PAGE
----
Notes and Editorial Reviews
Suite for Viola and Piano
Barbara Buntrock (va); Daniel Heide (pn)
AVI 8553304 (70:25)
This disc is titled
1919 Viola Sonatas
. It was a great vintage; these are three of the loveliest pieces written for the
instrument. Rebecca Clarke’s Sonata and Ernest Bloch’s Suite were entered in the same competition, sponsored by Elisabeth Sprague Coolidge; the judges showed enormous good sense by awarding two first prizes. If Hindemith’s and Bloch’s works are efforts worthy of two burgeoning masters, Clarke’s was an unexpected triumph from an unknown composer who would become merely well regarded. Each of its three movements has everything a late or post-Romantic work could offer: soaring melodies, powerful outbursts, fluent if demanding writing for both instruments, intriguing, satisfying harmonies, and convincing developments of its ideas. The long finale is marked
, but it encompasses various moods.
Hindemith’s op. 11/4—written moments before the 24-year-old composer switched to wild, avant-garde writing—is his most Romantic, most lyrical outpouring in any form, opening with a phrase so beautiful that it is almost always placed to lead off a CD. Again a long finale (with variations, this time) is a magnificent conclusion.
Bloch was 15 years older than Clarke and Hindemith, and his greater experience led to a more studied, more subtle approach; his heart is entwined in the music rather than worn on the sleeve. There are suggestions of a Debussian modal approach to harmony and a vague whiff of Bloch’s so-called “Jewish” music. A
finale limns an oriental exoticism.
These performances are marvelous. Barbara Buntrock is a young German violist who has won the obligatory prizes; more importantly, she produces the easy suave tones demanded by these three works, and has a fine feeling for their many subtleties. Pianist Daniel Heide is, if possible, even better. A perfect partner, he also supplies the considerable virtuosity required at moments in all three works, and does it all with sparkling tones across the keyboard over a wide dynamic range. They sound as if they had been playing this music together for ages. Most performers play this Hindemith Sonata for its full Romantic rapture—which has always worked for me; Buntrock and Heide never stretch phrases or lean on cadences. I found their performance a bit square at first but quickly grew to agree with them on multiple hearings.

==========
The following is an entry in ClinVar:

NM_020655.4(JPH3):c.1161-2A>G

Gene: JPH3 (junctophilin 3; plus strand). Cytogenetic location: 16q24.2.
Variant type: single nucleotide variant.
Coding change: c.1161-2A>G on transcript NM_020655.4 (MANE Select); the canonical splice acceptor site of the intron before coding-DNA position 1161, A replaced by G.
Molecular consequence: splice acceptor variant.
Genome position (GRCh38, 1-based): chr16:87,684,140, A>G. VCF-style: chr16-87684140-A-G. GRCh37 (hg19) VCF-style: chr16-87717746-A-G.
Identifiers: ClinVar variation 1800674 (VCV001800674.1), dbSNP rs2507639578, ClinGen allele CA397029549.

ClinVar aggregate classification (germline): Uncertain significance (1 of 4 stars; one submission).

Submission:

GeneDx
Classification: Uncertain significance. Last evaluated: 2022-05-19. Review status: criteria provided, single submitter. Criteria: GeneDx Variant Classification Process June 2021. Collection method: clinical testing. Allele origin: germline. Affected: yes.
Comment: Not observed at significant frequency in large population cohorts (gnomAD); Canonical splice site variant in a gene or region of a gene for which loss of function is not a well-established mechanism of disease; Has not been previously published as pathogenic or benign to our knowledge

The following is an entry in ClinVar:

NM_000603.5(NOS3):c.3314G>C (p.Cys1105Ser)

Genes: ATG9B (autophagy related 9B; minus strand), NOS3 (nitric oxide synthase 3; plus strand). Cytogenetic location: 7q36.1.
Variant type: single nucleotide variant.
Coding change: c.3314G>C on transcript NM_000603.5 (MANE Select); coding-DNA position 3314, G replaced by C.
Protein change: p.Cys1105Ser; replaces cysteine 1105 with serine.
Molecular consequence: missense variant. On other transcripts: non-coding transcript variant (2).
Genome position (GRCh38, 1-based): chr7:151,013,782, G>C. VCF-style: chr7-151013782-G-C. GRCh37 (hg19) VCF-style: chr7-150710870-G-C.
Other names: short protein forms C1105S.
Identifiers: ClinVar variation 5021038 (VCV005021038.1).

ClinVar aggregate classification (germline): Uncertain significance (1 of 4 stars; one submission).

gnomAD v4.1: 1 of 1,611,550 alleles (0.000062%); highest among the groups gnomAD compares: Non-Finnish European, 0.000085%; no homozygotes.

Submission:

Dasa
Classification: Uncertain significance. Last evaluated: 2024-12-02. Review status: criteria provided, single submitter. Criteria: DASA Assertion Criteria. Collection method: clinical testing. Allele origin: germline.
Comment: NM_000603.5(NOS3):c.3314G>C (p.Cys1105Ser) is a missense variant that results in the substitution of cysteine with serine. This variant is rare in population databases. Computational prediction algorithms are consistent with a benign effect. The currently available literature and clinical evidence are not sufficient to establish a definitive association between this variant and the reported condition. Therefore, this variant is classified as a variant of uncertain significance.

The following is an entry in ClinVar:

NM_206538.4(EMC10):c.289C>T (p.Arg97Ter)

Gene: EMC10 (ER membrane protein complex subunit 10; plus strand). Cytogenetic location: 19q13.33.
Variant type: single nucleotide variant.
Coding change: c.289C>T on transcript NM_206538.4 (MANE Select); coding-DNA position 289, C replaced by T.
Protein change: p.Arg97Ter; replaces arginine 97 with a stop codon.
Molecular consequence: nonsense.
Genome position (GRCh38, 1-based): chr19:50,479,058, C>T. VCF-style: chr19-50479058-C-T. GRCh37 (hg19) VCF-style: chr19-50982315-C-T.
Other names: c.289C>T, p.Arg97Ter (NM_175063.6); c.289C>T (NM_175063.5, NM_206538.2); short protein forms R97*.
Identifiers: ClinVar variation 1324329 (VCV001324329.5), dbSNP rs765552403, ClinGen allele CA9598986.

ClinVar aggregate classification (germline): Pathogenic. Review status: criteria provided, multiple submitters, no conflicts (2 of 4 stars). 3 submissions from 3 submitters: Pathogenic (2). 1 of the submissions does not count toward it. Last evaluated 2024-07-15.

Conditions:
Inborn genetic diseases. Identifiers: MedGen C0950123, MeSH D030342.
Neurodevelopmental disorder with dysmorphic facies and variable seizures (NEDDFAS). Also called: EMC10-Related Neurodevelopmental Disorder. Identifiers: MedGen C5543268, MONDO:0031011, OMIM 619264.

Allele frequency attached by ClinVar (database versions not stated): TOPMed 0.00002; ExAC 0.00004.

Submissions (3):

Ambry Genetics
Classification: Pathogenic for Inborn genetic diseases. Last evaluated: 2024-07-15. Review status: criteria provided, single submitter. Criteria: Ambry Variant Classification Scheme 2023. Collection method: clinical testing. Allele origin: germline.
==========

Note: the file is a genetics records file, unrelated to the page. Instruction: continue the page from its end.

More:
Avi’s recorded sound has a gleaming presence that shines on both instruments; the viola is rich and deep, the piano surrounds but never overpowers the viola. I haven’t reviewed the candidates for my Want List lately, but this wonderful disc certainly deserves consideration.
FANFARE: James H. North
Works on This Recording
Suite for Viola and Piano by Ernest Bloch
Barbara Buntrock (Viola),
Daniel Heide (Piano)
Period: 20th Century
Written: 1919; USA
Sonata for Viola and Piano: I. Impetuoso - Poco agitato
Sonata for Viola and Piano: II. Vivace
Sonata for Viola and Piano: III. Adagio
Sonata No. 4 for Viola and Piano, Op. 11: I. Fantasie
Sonata No. 4 for Viola and Piano, Op. 11: II. Thema mit Variationen
Sonata No. 4 for Viola and Piano, Op. 11: III. Finale (Mit Variationen)
Suite for Viola and Piano: I. Lento - Allegro - Moderato
Suite for Viola and Piano: II. Allegro ironico
Suite for Viola and Piano: III. Lento
Suite for Viola and Piano: IV. Molto vivo
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